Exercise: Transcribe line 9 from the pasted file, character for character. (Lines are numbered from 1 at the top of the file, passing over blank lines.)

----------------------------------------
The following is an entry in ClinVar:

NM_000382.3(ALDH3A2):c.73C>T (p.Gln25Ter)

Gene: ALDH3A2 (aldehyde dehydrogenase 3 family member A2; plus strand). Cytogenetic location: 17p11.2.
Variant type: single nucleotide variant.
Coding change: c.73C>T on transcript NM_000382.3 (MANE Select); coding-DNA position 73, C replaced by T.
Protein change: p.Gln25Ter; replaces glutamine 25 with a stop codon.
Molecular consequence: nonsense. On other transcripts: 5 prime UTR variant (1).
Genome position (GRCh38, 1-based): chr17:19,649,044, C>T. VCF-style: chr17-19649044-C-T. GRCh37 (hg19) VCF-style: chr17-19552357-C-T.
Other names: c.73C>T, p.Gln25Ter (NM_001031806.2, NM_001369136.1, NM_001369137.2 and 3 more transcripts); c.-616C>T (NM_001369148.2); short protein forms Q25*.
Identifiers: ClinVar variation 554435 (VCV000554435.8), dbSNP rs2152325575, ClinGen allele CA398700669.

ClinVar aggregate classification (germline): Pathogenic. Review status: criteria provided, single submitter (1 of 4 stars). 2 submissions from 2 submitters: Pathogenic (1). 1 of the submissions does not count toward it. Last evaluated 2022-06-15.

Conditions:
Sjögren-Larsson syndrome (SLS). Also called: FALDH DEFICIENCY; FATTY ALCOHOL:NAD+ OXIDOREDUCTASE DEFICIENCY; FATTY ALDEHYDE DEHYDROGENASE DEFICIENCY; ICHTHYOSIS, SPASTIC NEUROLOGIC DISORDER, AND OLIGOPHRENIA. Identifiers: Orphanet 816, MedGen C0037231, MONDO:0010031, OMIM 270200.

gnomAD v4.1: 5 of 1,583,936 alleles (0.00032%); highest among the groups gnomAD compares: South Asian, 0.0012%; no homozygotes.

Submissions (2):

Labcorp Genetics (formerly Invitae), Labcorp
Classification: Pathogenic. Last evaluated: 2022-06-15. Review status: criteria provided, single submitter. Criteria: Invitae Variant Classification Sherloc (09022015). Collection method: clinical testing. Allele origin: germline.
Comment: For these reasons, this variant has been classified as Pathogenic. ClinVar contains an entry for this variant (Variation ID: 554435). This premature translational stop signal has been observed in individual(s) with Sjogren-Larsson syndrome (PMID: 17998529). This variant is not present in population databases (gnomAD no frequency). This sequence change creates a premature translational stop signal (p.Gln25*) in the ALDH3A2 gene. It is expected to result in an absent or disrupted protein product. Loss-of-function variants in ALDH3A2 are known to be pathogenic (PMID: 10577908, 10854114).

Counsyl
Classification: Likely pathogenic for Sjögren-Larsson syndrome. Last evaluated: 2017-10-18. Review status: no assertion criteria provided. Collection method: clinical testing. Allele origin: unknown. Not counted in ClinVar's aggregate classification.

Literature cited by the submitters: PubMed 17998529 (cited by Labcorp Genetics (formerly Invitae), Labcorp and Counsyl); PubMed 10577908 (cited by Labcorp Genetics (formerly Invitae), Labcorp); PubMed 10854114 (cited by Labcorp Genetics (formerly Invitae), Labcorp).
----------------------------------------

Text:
Other names: c.73C>T, p.Gln25Ter (NM_001031806.2, NM_001369136.1, NM_001369137.2 and 3 more transcripts); c.-616C>T (NM_001369148.2); short protein forms Q25*.